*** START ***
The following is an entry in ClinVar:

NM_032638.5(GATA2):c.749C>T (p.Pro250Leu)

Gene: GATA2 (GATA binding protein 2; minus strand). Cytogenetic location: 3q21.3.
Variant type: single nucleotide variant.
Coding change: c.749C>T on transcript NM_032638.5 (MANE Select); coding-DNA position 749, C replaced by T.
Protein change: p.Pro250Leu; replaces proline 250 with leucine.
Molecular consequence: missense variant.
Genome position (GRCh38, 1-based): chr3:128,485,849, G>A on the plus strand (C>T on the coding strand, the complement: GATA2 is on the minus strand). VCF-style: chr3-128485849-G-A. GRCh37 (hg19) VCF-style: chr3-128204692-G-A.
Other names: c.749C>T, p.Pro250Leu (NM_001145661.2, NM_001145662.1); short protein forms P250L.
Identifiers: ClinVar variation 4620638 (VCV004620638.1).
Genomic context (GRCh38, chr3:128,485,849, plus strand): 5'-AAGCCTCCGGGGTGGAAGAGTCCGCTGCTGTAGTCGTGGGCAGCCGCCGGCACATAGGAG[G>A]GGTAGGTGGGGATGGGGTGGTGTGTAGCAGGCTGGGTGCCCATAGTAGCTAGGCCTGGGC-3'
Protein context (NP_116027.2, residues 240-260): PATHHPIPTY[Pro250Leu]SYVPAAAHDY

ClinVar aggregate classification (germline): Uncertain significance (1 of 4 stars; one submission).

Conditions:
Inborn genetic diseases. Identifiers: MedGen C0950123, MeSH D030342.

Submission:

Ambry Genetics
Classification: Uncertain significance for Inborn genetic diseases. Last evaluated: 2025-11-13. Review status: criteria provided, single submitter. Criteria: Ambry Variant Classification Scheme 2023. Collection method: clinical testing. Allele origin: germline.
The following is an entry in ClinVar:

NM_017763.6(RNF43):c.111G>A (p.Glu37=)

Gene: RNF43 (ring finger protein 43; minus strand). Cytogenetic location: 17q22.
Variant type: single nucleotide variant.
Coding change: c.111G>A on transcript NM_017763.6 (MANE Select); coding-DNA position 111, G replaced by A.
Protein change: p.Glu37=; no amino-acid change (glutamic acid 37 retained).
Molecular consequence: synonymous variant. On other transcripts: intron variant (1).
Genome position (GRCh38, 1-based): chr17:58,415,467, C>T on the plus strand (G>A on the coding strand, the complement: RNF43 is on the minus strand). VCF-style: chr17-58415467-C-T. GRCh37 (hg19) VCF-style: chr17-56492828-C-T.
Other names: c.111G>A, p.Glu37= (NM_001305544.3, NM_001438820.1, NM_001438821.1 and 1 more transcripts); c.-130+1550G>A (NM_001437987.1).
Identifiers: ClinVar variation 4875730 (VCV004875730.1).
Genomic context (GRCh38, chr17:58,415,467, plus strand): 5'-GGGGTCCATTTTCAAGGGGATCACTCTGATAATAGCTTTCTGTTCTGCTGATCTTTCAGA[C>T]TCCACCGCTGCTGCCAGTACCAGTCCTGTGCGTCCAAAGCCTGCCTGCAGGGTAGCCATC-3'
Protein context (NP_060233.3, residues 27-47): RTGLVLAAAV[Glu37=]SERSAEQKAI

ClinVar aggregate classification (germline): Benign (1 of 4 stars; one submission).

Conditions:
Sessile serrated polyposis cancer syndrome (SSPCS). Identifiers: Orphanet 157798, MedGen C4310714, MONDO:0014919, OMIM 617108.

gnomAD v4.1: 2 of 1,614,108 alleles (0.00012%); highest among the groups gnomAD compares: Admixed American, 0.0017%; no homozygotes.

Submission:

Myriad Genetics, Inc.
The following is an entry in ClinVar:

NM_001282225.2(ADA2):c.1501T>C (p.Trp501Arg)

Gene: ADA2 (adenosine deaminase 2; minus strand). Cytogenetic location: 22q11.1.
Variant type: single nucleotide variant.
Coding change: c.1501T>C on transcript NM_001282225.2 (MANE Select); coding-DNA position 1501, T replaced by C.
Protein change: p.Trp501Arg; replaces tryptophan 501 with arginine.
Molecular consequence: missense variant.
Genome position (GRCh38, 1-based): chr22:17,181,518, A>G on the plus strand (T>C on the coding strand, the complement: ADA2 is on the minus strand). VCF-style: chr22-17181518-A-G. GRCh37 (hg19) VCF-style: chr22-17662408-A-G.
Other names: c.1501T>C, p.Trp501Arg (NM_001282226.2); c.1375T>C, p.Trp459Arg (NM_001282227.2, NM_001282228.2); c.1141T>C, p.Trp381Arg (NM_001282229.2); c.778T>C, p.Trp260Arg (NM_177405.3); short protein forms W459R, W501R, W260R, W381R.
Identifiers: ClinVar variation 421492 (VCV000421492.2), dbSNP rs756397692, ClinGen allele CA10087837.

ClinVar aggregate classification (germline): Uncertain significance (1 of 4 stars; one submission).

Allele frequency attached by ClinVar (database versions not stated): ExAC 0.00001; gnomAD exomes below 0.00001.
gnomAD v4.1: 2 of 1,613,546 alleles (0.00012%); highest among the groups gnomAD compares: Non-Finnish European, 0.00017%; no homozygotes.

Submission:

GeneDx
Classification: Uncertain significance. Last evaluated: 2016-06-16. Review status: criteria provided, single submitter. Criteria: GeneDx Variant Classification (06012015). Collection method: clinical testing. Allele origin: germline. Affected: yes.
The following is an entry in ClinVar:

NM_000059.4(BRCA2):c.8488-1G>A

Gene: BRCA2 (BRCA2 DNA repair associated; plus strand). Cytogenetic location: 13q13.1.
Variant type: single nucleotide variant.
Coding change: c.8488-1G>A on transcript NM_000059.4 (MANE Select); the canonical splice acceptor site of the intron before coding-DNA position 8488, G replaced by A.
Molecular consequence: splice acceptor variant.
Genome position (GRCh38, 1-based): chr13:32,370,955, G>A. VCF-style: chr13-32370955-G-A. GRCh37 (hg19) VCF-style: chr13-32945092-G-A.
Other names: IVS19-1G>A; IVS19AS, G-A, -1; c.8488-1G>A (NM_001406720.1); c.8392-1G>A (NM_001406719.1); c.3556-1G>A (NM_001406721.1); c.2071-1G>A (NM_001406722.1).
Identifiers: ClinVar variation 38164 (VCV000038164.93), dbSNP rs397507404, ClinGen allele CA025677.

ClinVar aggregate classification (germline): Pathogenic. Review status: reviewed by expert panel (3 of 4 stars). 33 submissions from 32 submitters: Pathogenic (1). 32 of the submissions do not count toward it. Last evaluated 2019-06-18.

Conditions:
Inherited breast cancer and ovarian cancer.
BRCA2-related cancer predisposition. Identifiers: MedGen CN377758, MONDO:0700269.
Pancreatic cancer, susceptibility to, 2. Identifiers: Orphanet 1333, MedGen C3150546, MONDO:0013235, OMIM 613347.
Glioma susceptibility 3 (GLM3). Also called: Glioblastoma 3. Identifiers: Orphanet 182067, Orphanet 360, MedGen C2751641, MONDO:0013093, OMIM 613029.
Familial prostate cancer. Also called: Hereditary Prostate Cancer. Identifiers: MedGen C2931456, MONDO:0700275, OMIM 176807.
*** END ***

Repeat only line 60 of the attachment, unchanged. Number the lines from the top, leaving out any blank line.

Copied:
Other names: IVS19-1G>A; IVS19AS, G-A, -1; c.8488-1G>A (NM_001406720.1); c.8392-1G>A (NM_001406719.1); c.3556-1G>A (NM_001406721.1); c.2071-1G>A (NM_001406722.1).